What can Harry Potter teach us? This seems to be a very puerile question. But I confess that Harry Potter has been one of the most fascinating and philosophically stimulating books that I have ever read. The series is not just about adventure, friendship, love, and defeating evil. Those are indeed important attributes that make the series so fascinating and immersive. But I particularly enjoy the gentle yet deep philosophy behind some of the plots, people, and events within the book. This series of posts is an attempt to convey some of those nuances that I continue to learn and be inspired from.
Let’s start by looking at one of my favorite plots. This is from Book 1: Harry Potter and the Philosopher’s stone (or sorcerer’s stone if you are in America). This is the plot where Harry discovers the Mirror of Erised. Harry stumbles across the mirror during one of his later night jaunts across the castle. The mirror shows him his family. Harry, having never seen his family is enraptured by the images. He comes back, again and again, to be with those images he sees in the mirror. His friend Ron Weasley though, sees himself as a head boy, holding the Quidditch cup. The mirror shows different things based on the one that uses it. This naturally confuses the two boys, but they do not delve into this, being captivated by the images.
On one such occasion, Dumbledore, the kind, intelligent and wise headmaster of the school, secretly waits in the shadows for Harry to come into the classroom where the mirror is held. Surprisingly he doesn’t chide Harry for being out of bed. He seeks to explore and understand the mirror with Harry. And what ensues is a fascinating description of the Mirror of Erised. The conversation between the headmaster and Harry is as follows:
“Can you think what the Mirror of Erised shows us all?” Harry shook his head.
“Let me explain. The happiest man on earth would be able to use the Mirror of Erised like a normal mirror, that is, he would look into it and see himself exactly as he is. Does that help?”Harry Potter and the Philosopher’s Stone. J.K.Rowling.
Harry thought. Then he said slowly, “It shows us what we want… whatever we want…”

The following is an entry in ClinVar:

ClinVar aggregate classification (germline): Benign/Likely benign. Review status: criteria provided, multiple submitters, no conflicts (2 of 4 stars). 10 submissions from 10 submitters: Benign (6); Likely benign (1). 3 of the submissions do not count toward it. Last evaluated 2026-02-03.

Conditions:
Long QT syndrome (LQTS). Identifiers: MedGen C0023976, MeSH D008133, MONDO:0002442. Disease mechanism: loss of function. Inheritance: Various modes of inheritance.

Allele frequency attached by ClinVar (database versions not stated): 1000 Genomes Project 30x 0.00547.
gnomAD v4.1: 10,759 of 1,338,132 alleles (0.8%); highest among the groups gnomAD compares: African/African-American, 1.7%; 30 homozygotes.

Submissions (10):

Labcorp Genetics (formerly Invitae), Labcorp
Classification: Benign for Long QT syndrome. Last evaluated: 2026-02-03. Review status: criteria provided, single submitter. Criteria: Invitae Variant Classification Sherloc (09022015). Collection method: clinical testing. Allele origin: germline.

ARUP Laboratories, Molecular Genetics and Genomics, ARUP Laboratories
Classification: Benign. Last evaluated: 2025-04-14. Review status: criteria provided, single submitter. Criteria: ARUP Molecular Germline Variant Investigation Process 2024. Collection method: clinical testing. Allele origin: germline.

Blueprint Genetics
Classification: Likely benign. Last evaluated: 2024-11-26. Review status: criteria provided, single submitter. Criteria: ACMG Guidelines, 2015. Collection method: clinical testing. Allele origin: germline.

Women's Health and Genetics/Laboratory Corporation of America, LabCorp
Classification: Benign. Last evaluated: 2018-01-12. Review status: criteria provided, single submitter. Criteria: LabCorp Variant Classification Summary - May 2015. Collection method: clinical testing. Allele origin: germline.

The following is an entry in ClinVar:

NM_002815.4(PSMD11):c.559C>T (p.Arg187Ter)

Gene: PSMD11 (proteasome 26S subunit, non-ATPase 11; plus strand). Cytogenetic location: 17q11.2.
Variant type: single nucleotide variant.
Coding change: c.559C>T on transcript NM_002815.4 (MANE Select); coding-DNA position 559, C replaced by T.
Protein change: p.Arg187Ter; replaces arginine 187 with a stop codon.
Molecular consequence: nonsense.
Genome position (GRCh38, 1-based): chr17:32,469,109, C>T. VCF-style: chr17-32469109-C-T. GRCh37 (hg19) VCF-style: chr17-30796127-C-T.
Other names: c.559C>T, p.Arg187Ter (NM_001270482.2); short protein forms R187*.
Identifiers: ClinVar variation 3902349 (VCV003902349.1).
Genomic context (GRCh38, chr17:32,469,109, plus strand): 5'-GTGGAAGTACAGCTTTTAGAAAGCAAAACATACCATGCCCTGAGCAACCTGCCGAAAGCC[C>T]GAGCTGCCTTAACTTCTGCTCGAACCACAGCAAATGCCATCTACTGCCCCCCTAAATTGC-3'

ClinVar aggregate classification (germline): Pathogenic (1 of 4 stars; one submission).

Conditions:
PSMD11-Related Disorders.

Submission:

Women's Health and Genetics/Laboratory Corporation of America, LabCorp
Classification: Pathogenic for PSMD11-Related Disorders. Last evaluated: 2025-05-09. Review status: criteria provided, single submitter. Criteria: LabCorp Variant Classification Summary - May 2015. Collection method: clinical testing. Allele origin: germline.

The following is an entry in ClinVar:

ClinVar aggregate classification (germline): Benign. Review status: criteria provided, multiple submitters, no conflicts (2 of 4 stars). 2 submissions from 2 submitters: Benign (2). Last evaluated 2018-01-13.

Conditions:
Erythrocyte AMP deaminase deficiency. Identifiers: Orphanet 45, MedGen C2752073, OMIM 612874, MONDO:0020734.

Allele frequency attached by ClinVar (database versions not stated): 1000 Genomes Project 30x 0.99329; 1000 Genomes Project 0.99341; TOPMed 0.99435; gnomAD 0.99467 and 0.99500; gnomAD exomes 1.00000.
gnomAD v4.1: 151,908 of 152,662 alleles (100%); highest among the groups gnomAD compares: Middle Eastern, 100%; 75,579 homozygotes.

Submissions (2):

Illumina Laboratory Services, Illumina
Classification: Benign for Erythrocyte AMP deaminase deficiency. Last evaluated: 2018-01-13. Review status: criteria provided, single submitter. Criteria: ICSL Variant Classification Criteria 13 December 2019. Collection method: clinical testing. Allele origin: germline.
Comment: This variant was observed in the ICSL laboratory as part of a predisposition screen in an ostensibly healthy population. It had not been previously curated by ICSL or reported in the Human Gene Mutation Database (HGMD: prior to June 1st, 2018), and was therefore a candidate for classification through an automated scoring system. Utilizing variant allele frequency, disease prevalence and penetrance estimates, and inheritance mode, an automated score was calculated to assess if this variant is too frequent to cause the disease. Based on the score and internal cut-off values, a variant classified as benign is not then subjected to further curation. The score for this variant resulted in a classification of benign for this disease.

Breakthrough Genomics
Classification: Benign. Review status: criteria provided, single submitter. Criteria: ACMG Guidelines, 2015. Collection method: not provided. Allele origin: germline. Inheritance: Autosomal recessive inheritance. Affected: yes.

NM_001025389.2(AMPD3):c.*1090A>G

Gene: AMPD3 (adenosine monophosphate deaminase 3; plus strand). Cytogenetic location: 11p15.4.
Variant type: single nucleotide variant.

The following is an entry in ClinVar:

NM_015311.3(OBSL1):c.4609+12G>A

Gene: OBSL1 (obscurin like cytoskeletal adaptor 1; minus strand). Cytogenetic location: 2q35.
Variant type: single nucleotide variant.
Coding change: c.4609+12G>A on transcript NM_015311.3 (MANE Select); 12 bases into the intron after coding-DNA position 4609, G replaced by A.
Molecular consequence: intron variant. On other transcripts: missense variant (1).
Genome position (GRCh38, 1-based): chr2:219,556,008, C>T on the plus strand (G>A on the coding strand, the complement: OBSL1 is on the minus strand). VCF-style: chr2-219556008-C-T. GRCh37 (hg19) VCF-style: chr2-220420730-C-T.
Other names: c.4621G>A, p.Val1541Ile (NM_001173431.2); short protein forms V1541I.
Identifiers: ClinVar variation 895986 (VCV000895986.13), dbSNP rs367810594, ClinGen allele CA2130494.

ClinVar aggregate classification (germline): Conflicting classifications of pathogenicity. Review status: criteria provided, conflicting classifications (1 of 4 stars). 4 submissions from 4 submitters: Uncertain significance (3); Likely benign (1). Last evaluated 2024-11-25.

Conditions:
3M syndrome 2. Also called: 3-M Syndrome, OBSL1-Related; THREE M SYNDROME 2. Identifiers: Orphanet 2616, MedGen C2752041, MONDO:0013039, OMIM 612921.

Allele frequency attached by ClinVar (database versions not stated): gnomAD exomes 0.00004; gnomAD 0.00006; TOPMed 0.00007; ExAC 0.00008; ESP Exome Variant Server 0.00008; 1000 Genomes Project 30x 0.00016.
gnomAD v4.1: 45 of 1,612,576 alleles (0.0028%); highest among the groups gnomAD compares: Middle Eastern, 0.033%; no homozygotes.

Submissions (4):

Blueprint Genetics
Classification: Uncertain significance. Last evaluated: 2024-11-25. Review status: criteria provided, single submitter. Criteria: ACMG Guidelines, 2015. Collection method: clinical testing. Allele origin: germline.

“Yes and no,” said Dumbledore quietly.
“It shows us nothing more or less than the deepest, most desperate desire of our hearts. You, who have never known your family, see them standing around you. Ronald Weasley, who has always been overshadowed by his brothers, sees himself standing alone, the best of all of them. However, this mirror will give us neither knowledge or truth. Men have wasted away before it, entranced by what they have seen, or been driven mad, not knowing if what it shows is real or even possible.
In many philosophical systems, the world is seen as a mirror. We see in the world what we are within ourselves. In particular, our emotive state plays an important role in how we perceive the world. If we are filled with anger, hate, and jealousy, we impose this onto the world. On the other hand, if we are tranquil, content, and happy, we see these attributes in the world. The world reflects our innermost state. In that sense, the world is often said to be a mirror.
The Mirror of Erised shows us our innermost, deepest yearnings. It reflects back that which we covet the most. But only a fully content person, will be able to use the mirror as just a mirror. That is to say, if a person seeks nothing from the world, he will be able to interact with the world, just the way it is – devoid of any emotive superimposition on it. Then, the world (or the mirror) would show the person truly as he or she is. If not, the world shows you a false version of reality and drives you insane thanks to your own inner desires. It is akin to what Buddha said: “Desire is the root of all suffering”.
This simply means that if we can understand and resolve our innermost conflicts and yearnings, the world will appear to us as we truly are. It becomes an expression of ourselves. And this is the important message that the Mirror of Erised is teaching Harry, and indeed each one of us.
Trivia: What is Erised read backward?